There is a buzzword among the dog-training community that either deeply resonates or irritates, as buzzwords often do. The word is socialization. In the dog world, there is much debate as to whether socializing a puppy is a good or a bad thing.
Before debating the pros and cons of socialization, it’s important to define what it is and what it is not. The dictionary definition of socialization that most pertains to dog training is: “the adoption of the behavior patterns of the surrounding culture.” So with respect to that explanation, to socialize a puppy is to teach her to become familiar with the environment and culture in which she inhabits. Since dogs are domestic creatures and live within our human-centric culture, this means that the goal of socializing a puppy is to teach pups to live with people, to follow our rules, and to be comfortable in our homes and in our parks and in our communities.
I really don’t see how anyone can argue with the idea that socializing a dog is a bad idea, based on that definition. After all, there is another term for the same principle … training. To socialize a dog to live with humans is to train a dog, period. It is to familiarize dogs with our rules and expectations. It is to introduce dogs to our environment and then teach them how we’d like them to behave while among us upright creatures and our demanding and very foreign (to dogs) ways.
There is, however, another definition, and I believe that it is this one that is at the crux of the controversy. You see, socialization can also be described as, “the act of meeting for social purposes.”
Unfortunately, I believe that of the two meanings listed above, the majority of folks have latched on to the latter definition as their primary objective and responsibility when raising and training a puppy. To make matters worse, somehow they get the idea that socializing to other dogs is much more important than socializing to people. Now this is where things get messy.
One could argue that it is very important to have pups meet humans for social purposes regularly throughout their lives. Dogs do have to live with us, after all, and must come into contact with all sorts of people on a regular basis. Many dogs are uncomfortable with novel people/places/things, and even a naturally confident dog doesn’t necessarily generalize well, so it is a good idea to make sure your young pup understands that the world is full of a myriad of human forms so that he can be comfortable and relaxed in the presence of humans. A dog that is comfortable will not be stressed, fearful, or defensive, and is, therefore, less likely to ever be aggressive toward a human being. But really, at this point, were are pretty much back to describing our first definition of socialization, which I believe we all agree is a legitimate and sensible strategy.
However, for some reason, most people think that socializing a puppy means to introduce their pup to oodles and oodles of not just Poodles and Doodles, but all sorts of other dogs, too. Not only do people think their dog needs to meet every dog that comes along, they also seem to believe that all dogs should play and otherwise actively interact. This leads to all sorts of trouble in the form of training challenges and even sometimes full-blown behavior problems.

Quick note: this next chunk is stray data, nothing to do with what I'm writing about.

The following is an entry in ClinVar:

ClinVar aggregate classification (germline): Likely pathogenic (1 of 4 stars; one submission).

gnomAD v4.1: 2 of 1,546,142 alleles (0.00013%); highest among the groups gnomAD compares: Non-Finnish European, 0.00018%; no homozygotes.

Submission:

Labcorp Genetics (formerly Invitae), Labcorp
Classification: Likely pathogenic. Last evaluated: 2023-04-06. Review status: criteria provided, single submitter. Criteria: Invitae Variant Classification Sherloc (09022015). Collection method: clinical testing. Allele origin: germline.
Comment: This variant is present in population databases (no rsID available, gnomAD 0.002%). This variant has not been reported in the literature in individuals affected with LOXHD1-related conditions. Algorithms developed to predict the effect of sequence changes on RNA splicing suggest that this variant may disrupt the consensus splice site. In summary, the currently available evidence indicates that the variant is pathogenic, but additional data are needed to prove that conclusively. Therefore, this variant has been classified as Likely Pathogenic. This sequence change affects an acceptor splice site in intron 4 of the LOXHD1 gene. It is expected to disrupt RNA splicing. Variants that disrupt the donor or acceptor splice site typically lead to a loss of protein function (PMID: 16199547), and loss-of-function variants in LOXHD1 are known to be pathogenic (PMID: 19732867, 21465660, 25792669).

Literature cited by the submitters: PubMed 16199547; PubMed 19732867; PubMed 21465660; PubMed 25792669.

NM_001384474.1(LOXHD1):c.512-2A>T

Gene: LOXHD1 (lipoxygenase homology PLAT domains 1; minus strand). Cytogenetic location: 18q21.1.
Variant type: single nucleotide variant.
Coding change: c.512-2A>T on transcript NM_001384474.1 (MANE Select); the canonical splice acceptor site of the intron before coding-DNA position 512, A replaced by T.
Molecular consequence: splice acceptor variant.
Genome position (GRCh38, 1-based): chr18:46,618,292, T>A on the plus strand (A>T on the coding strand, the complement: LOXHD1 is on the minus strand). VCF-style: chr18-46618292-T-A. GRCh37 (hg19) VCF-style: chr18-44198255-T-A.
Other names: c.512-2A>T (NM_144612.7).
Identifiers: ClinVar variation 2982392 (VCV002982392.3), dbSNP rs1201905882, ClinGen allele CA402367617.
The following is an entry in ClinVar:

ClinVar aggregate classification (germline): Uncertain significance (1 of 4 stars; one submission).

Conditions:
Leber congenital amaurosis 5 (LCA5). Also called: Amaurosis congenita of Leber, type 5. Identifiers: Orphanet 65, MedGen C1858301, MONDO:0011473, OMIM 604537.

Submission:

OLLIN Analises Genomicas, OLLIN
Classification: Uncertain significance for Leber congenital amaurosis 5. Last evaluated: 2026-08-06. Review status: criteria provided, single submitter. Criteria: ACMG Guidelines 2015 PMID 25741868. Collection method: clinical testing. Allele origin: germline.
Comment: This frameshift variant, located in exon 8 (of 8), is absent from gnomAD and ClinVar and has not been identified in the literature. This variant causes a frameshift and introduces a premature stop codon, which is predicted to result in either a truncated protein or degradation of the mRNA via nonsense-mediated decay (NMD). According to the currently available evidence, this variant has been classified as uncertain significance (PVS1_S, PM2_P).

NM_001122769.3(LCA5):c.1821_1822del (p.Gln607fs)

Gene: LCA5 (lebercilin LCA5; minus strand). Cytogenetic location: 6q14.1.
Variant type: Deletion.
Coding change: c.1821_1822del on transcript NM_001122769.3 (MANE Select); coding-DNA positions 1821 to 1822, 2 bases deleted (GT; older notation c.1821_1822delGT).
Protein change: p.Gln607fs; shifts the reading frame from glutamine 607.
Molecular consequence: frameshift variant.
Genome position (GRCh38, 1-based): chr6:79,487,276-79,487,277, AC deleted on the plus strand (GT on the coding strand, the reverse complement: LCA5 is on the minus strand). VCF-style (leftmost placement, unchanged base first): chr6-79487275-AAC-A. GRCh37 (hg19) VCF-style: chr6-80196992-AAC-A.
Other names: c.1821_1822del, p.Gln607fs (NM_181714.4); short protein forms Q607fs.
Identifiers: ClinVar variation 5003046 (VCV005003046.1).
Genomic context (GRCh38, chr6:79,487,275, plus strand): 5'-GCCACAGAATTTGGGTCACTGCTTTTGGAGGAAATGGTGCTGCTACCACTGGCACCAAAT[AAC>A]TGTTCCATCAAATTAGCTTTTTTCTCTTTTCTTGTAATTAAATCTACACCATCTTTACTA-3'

It’s a preposterous idea that our dogs should meet, let alone get along with, every dog that he or she encounters on a walk or passes by at the park. Dogs are individuals with personalities, likes, and dislikes. They are not all perpetual social loons, but rather sentient creatures with a desire for a sense of agency. Additionally, regardless of whether your dog likes other dogs or not, taking time to appropriately socially approach nearly every dog your gal or guy see takes energy and serves as an enormous distraction. Your dog cannot both properly attend to the environment and doggie rules of engagement and also be fully engaged with you. So, nonstop dog-dog interactions are a disservice to your training time and your personal relationship with your dog.
You should be your dog’s best friend. Don’t rely on the environment or others to entertain your pup when you’re out and about. Rather than let your dog simply run free and run up to lots of (potentially unwilling) canine strangers, play interactive games with your pup. Bring a fetch toy, a tug, and a few tasty treats, and take your show on the road. Play hide and seek and chase; explore the park together! The bonus of this is you’ll earn your dog’s rapt attention and admiration if you do these things instead of checking out while you check in to Facebook. Giving your dog your full attention help him do the same and will lead to a well-trained dog that can handle anything in the world at large, because he knows you’ve got his back.
So, please, by all means socialize your dog. Introduce your dog to all sorts of environments and train in lots of different places. Make sure your dog meets your close friends and family and that he or she has a few special canine friends to can chill out with and enjoy. And then leave it at that. Build your bond, and be your dog’s best bud.
Kelly Gorman Dunbar is director of the Center for Applied Animal Behavior where she recruits and trains instructors for SIRIUS Puppy & Training, the family business.
Main article photo by: Kevin Donnigan-Creative Commons